REVIEW: The Neon Demon

26 06 2016

Many working directors can lay claim to being a “man’s director,” but few own it quite like Danish pornographer of violence (his words, not mine) and general provocateur Nicolas Winding Refn. The films that have thrust him into mainstream attention on the stage of global cinema have all centered around tough, masculine men exerting their dominance over other people and their environment. Seriously, the narrative throughline is practically flowing with testosterone.

Women, meanwhile, take backseat to these public displays of machismo. In “Drive,” Carey Mulligan’s Irene fulfills the classic archetype of damsel in distress, and Christina Hendricks’ brief appearance in the film as Blanche is far more memorable for her character’s bloody exit than anything she does. Was there a woman in “Valhalla Rising?” Honest question. “Bronson” gets a slight pass since it takes place in a single-sex prison, though the same cannot be said for “Only God Forgives,” which grants Kristin Scott Thomas’ Crystal only a mere foul-mouthed scenery chewing bit amidst a marathon of close-ups on emotionless Ryan Gosling.

In Refn’s latest film, “The Neon Demon,” women move front and center as he peers into the nasty, competitive void where one might expect to find a heart in the fashion industry. But after witnessing Refn’s misogynistic, insulting views of the opposite sex, it’s safe to say they might be better left on the sidelines in his films.

In the aforementioned Refn films, he conveys the idea of masculinity as a renewable resource. One can earn their stripes through hard work and a strong exhibition of power. As time goes by, the essence of one’s manhood can grow in size. “The Neon Demon” shows that he believes the exact opposite about women. Their chief currency, that of beauty, is finite and withering away with each passing moment. To maintain their status, women have to either cheat, steal or lie. Some can buy time for themselves by trading sexual favors with men, but what takes those girls to the top is what will also ultimately make them drop.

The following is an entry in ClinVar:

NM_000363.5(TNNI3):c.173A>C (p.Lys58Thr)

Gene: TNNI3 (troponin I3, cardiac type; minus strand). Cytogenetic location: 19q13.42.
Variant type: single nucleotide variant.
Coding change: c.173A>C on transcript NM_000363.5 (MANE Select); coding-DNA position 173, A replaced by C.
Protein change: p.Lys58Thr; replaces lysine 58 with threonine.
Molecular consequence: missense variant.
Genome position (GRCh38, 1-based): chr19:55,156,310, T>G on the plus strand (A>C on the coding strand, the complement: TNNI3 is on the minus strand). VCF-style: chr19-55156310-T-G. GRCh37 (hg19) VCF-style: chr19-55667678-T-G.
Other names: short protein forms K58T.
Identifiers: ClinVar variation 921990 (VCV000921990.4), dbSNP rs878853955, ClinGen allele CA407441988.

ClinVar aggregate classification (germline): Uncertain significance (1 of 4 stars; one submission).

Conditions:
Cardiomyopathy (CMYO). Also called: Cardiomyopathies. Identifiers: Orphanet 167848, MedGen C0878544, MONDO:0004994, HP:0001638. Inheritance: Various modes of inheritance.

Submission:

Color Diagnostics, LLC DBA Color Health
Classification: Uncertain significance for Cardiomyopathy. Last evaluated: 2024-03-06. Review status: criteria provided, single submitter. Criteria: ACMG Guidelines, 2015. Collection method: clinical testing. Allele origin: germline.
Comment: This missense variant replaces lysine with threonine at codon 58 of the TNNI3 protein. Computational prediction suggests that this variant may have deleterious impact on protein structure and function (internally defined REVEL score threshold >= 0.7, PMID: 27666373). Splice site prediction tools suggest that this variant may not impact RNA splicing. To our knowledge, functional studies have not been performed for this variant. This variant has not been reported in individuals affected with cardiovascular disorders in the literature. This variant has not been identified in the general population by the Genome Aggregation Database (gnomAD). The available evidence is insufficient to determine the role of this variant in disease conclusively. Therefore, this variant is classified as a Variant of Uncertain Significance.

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REVIEW: Love

6 02 2016

LoveWith an all-encompassing title like “Love,” one could expect Gaspar Noe to probe many different forms of love. The provocateur does explore many types of sex, but they all come back to one specific kind of a love – if one even wants to call it that. The film is little more than a collection of straight white American male fantasies, like an artful cobbling together of pornographic myths that dispenses with their artifice but maintains most of their misogyny.

“Love” follows the sexcapades of Karl Glusman’s Murphy, an American wannabe filmmaker living in Paris – presumptively because of the more libertine sexual attitudes. He loves fetishizing the openness of European women to meet all his carnal desire, be they in a three-way or at a public orgy. Noe frames most of Murphy’s debauchery in elegiac flashbacks to his penetrative glory days; not unlike “The Tree of Life,” he yearns for a paradise lost.

Murphy’s current misery is that he is unwittingly trapped in fatherhood after a broken condom during casual sex. Of course, it’s not with the woman he truly desires. Murphy happily embraces sex when it stimulates him but bemoans the act when it produces what is designed to do: produce a child. This shift in his view of sex also indicates a change in the way he sees women. They are wonderful when they only have to worry about being pleasure-makers but are nagging, cruel shrews once their focus shifts to their offspring.

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